Small/Medium/Large Automatics - edisdead {P}
I've heard various blokes in various pubs profess that automatic transmission is a variably desirable option, depending on the capacity of the engine driving it (ie. small auto = ok, large auto = fine, medium autos = pants).

Can any BR'ers offer any technical guidance as to why this might be the case?
I'm thinking in terms of power/torque curves, not efficiency.

Ed
Small/Medium/Large Automatics - Mutterer
I am not a technician, but have had several autos over the years, most of which have been 2000cc and up. Auto Boxes love lots of torque, delivered as low in the rev range as posssible, my 8v Cavalier was good because of 135 ft lbs at 2300rpm.

Medium autos are usually fine which the notable exception of the Mk 1/2 Escort which was horrible.

My present Nissan 1600 has poor torque at low revs but the box is matched to the engine's power delivery. This just means that it revs higher in each gear, but the engine response is so good that this dosn't matter.

Small Autos?? Dunno, never driven one, never really want to.

Small CVT Autos seem to work better than the conventional type, until they break at vast expense.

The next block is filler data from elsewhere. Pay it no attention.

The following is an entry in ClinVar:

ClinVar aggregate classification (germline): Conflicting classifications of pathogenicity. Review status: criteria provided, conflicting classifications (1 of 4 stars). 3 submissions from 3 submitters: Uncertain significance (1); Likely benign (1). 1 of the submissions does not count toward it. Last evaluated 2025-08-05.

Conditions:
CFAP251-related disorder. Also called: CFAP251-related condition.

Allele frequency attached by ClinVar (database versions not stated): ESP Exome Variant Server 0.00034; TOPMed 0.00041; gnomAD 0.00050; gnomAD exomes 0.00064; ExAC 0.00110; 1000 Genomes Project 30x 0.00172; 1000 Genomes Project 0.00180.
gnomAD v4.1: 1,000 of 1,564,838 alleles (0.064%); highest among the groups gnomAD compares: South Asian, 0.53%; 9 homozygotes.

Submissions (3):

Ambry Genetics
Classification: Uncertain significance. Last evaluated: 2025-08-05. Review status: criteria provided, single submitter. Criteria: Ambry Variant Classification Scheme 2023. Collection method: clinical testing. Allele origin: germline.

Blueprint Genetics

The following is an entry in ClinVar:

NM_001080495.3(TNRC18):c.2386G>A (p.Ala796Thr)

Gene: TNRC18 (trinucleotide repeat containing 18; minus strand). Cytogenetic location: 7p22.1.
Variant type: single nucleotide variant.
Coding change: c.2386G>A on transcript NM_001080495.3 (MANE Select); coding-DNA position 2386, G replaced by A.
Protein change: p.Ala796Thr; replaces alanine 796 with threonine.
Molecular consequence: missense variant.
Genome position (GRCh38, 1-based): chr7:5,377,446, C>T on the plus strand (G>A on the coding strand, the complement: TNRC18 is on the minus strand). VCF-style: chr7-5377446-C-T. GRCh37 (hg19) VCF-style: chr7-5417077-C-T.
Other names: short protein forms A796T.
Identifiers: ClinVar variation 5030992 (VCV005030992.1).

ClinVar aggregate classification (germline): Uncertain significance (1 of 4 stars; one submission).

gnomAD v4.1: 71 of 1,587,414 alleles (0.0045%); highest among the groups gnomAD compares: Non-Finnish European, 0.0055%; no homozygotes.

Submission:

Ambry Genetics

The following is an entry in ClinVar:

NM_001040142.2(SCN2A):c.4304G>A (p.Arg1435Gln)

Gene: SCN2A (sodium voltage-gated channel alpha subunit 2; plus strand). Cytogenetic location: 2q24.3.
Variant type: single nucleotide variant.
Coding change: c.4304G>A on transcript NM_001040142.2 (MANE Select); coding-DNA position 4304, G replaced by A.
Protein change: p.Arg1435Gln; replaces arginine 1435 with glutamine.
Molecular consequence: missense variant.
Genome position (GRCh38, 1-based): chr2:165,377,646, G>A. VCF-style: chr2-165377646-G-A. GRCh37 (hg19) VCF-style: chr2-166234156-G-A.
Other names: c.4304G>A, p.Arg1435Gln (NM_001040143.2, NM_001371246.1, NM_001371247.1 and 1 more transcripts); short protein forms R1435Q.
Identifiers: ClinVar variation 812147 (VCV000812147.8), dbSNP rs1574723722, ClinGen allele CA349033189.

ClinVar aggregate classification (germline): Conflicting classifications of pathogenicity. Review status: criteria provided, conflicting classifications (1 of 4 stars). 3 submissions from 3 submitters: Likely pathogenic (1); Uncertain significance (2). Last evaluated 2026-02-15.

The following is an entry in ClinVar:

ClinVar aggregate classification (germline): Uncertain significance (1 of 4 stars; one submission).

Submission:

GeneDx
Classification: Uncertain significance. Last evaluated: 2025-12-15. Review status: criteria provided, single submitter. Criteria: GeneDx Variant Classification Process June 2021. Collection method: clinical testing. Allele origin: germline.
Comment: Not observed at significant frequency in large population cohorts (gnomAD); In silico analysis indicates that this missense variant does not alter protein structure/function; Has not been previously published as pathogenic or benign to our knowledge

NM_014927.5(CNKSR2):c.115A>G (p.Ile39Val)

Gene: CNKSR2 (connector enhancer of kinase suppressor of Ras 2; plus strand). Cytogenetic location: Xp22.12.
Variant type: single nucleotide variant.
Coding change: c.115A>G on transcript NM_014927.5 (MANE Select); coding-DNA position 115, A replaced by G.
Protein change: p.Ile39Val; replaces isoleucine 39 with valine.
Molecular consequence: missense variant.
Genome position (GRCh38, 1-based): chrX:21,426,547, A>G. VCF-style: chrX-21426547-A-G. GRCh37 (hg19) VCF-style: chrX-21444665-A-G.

Small/Medium/Large Automatics - SkyMan
I've driven a few autos over my life:

2000 Clio 1.6 - took ages to get to up to speed, lovely cruising

1992 R19 1.8 - Would spin wheels when it wasn't stalling

1995 Toyota Carib 1.8 - Better than Clio, but still needs the gear selector fiddling with to get it moving

1995 Skyline 2.5 - has a 5ps auto box. 190BHP with 170ft lbs. The best auto I've driven because the engine has a lot of power but doesn't redline until 7000 (which it can easily reach). I've never need to pre-select a gear when over taking, just press the throttle harder and the gearbox will change down accordingly (sometimes into 2nd at 60mph - it really flies then!)
Small/Medium/Large Automatics - Dizzy {P}
I have owned quite a lot of autos since my first one in 1970. Small-engined autos used to be a complete waste of time but I feel sure that this doesn't apply today. However, I still think the bigger (and torquier) the better.

What is very clear to me is that some autos are far better than others, even with similar sized engines. As an example, I have recently been comparing the BMW 5-Series with the Rover 75 with a view to buying new, or perhaps nearly-new in the case of the BMW. I would almost certainly have gone for either a diesel or petrol BMW with automatic 'steptronic' gearbox but have in fact ordered a diesel manual Rover.